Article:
Celonis has been helping companies analyze and improve their internal processes using machine learning. Today the company announced it was providing that same solution as a cloud service with a few nifty improvements you won’t find on prem.
The new approach, called Celonis Intelligent Business Cloud, allows customers to analyze a workflow, find inefficiencies and offer improvements very quickly. Companies typically follow a workflow that has developed over time and very rarely think about why it developed the way it did, or how to fix it. If they do, it usually involves bringing in consultants to help. Celonis puts software and machine learning to bear on the problem.
Co-founder and CEO Alexander Rinke says that his company deals with massive volumes of data and moving all of that to the cloud makes sense. “With Intelligent Business Cloud, we will unlock that [on prem data], bring it to the cloud in
Imagine you’re part of a Grand Prix race through the winding streets of Monaco. You’ve got the fastest, most exotic car. The best crew. Powerful fuel. And you’ve been training for years.
But, while your rivals zip along the harbor like electric slot cars, you sputter along at a crawl. It turns out, your wheels aren’t perfectly aligned. They’re each set in slightly different directions, creating tremendous friction. And it costs you the race.
Racing cars isn’t unlike the race to market leadership. You need a great product (car). A winning team (crew). Funding from supportive investors (fuel). And spades of experience. But if your competitors have those things, too, who makes it across the finish line first?
The company with a fully-aligned sales organization, marching in the same direction.Let me explain.
The Most Overlooked Trait of Market Leaders
Market-leading companies have an underestimated trait in common: Organization-wide
We’re heads down for the 12,000 person, 6+ stage, sort of crazy SaaStr Annual this February in SF, our 1,000 person Big Holiday Party in SF on 15 November, and even our 100 person Barcelona meet-up on 24 October. Come to all of them!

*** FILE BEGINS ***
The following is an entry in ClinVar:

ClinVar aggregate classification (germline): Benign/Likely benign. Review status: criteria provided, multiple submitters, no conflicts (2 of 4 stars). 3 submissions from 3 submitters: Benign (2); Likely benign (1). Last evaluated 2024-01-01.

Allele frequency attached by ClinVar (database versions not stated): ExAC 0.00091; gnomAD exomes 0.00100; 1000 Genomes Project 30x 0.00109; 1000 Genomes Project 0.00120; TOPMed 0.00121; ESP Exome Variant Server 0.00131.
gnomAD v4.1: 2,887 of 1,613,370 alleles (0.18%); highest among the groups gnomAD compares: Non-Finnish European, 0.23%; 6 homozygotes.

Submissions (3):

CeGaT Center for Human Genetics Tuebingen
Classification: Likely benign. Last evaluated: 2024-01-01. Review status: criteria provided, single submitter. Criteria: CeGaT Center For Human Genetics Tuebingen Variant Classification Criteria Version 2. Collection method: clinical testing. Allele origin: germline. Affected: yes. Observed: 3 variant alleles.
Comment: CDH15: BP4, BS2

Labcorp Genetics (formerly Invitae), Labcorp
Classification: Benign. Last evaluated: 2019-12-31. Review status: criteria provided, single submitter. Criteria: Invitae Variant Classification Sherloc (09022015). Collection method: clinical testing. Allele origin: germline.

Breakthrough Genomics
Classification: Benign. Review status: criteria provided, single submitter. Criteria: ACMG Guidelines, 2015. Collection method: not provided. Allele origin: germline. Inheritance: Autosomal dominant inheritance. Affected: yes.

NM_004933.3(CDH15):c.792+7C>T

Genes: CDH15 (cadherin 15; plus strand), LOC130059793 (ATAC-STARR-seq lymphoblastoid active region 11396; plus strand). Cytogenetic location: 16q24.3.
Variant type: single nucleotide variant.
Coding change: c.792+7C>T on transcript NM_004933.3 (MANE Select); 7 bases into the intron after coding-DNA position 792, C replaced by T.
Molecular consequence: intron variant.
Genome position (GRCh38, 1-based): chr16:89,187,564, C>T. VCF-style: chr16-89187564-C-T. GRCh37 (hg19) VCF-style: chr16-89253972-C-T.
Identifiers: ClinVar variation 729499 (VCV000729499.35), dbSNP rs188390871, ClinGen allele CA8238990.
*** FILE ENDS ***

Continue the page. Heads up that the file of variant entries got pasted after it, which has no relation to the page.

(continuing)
But the biggest and best bargain of all of them will likely be the 2,500 (actual, real, on-site) person 2019 SaaStr Europa. We’ll be back in Paris again, 12-13 June 2019.
Our first SaaStr Europa this June was our highest-rated event ever, with 90 NPS from Speakers, Attendees, and Sponsors! We had amazing founders and execs from UiPath, Mulesoft, Meltwater, Stripe, Accel, Showpad, Aloglia and so many others.
And we learned a lot. The right size for us is 2 days, with the best founders, with the biggest size where mentoring can still be the focus. That will be about 2,500.
Lately we’ve been leveling up a lot of our systems at SaaStr, and as part of that, moving from a lot of self-service and simple products to more robust ones. Such is the way as you grow. And one thing I’ve been shocked about is how few sales processes have kept us. Pressure tactics, exploding discounts, 48 hour trials that end on you, us-vs-them pricing, are all still alive and well. And in the end in 2018, they can create a buying process that for us at least, is just way too hard and long.
At this point, everyone is a SaaS buying veteran. According to research from Talkdesk, the average company deploys more than 50 SaaS products. And according to OKTA, most industries have over 1,000 SaaS distinct vendors in them. We’ve all learned to buy SaaS. Now, it’s time to
Imagine if someone was marketing today the same way that they were in 2006. That would be ridiculous. In 2006:
Two-year-old Facebook decided to open itself up to non-students.
Jack Dorsey launched a new service called Twitter.
The marketing team at Apple was preparing a presentation for the announcement in January 2007 of a new product called the “iPhone.”